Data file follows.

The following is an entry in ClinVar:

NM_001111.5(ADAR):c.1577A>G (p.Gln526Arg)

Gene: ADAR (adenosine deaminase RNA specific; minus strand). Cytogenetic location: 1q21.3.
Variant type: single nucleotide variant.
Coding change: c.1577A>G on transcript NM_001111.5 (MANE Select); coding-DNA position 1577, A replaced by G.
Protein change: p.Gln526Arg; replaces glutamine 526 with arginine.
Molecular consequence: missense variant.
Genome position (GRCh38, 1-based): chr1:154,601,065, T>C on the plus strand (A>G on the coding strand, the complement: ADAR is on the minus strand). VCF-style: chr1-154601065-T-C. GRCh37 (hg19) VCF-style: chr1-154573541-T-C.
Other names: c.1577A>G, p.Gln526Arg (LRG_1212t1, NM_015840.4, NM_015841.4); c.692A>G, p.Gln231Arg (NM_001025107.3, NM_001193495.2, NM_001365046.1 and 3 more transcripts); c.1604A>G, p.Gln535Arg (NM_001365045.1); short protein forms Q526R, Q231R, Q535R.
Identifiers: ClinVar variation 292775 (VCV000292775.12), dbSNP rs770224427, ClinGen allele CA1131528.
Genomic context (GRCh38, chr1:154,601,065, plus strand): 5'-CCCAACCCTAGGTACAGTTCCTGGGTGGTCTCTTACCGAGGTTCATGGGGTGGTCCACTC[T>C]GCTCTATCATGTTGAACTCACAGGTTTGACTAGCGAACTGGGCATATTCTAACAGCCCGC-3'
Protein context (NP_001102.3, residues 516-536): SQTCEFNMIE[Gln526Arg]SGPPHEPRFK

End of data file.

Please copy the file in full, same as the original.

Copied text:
The following is an entry in ClinVar:

NM_001111.5(ADAR):c.1577A>G (p.Gln526Arg)

Gene: ADAR (adenosine deaminase RNA specific; minus strand). Cytogenetic location: 1q21.3.
Variant type: single nucleotide variant.
Coding change: c.1577A>G on transcript NM_001111.5 (MANE Select); coding-DNA position 1577, A replaced by G.
Protein change: p.Gln526Arg; replaces glutamine 526 with arginine.
Molecular consequence: missense variant.
Genome position (GRCh38, 1-based): chr1:154,601,065, T>C on the plus strand (A>G on the coding strand, the complement: ADAR is on the minus strand). VCF-style: chr1-154601065-T-C. GRCh37 (hg19) VCF-style: chr1-154573541-T-C.
Other names: c.1577A>G, p.Gln526Arg (LRG_1212t1, NM_015840.4, NM_015841.4); c.692A>G, p.Gln231Arg (NM_001025107.3, NM_001193495.2, NM_001365046.1 and 3 more transcripts); c.1604A>G, p.Gln535Arg (NM_001365045.1); short protein forms Q526R, Q231R, Q535R.
Identifiers: ClinVar variation 292775 (VCV000292775.12), dbSNP rs770224427, ClinGen allele CA1131528.
Genomic context (GRCh38, chr1:154,601,065, plus strand): 5'-CCCAACCCTAGGTACAGTTCCTGGGTGGTCTCTTACCGAGGTTCATGGGGTGGTCCACTC[T>C]GCTCTATCATGTTGAACTCACAGGTTTGACTAGCGAACTGGGCATATTCTAACAGCCCGC-3'
Protein context (NP_001102.3, residues 516-536): SQTCEFNMIE[Gln526Arg]SGPPHEPRFK